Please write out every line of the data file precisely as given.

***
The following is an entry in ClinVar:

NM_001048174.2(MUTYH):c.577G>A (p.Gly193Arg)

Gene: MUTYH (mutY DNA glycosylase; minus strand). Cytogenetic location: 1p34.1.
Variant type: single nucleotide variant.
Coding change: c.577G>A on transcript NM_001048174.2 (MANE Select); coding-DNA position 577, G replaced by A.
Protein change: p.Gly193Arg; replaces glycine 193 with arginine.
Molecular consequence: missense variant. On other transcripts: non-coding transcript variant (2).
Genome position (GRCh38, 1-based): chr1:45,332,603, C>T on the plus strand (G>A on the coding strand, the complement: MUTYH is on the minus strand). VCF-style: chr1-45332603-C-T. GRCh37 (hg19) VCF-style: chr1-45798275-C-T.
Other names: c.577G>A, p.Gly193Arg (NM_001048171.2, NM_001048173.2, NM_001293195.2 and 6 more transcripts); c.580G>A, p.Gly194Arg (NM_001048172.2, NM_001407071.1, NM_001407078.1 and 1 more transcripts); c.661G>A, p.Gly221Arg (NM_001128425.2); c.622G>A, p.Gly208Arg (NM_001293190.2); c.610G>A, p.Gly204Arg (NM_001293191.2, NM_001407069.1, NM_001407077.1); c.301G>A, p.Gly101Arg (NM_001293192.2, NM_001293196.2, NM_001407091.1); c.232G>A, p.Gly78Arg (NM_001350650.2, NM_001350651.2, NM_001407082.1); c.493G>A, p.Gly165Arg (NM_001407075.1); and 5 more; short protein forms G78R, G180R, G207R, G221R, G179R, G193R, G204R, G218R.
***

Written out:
The following is an entry in ClinVar:

NM_001048174.2(MUTYH):c.577G>A (p.Gly193Arg)

Gene: MUTYH (mutY DNA glycosylase; minus strand). Cytogenetic location: 1p34.1.
Variant type: single nucleotide variant.
Coding change: c.577G>A on transcript NM_001048174.2 (MANE Select); coding-DNA position 577, G replaced by A.
Protein change: p.Gly193Arg; replaces glycine 193 with arginine.
Molecular consequence: missense variant. On other transcripts: non-coding transcript variant (2).
Genome position (GRCh38, 1-based): chr1:45,332,603, C>T on the plus strand (G>A on the coding strand, the complement: MUTYH is on the minus strand). VCF-style: chr1-45332603-C-T. GRCh37 (hg19) VCF-style: chr1-45798275-C-T.
Other names: c.577G>A, p.Gly193Arg (NM_001048171.2, NM_001048173.2, NM_001293195.2 and 6 more transcripts); c.580G>A, p.Gly194Arg (NM_001048172.2, NM_001407071.1, NM_001407078.1 and 1 more transcripts); c.661G>A, p.Gly221Arg (NM_001128425.2); c.622G>A, p.Gly208Arg (NM_001293190.2); c.610G>A, p.Gly204Arg (NM_001293191.2, NM_001407069.1, NM_001407077.1); c.301G>A, p.Gly101Arg (NM_001293192.2, NM_001293196.2, NM_001407091.1); c.232G>A, p.Gly78Arg (NM_001350650.2, NM_001350651.2, NM_001407082.1); c.493G>A, p.Gly165Arg (NM_001407075.1); and 5 more; short protein forms G78R, G180R, G207R, G221R, G179R, G193R, G204R, G218R.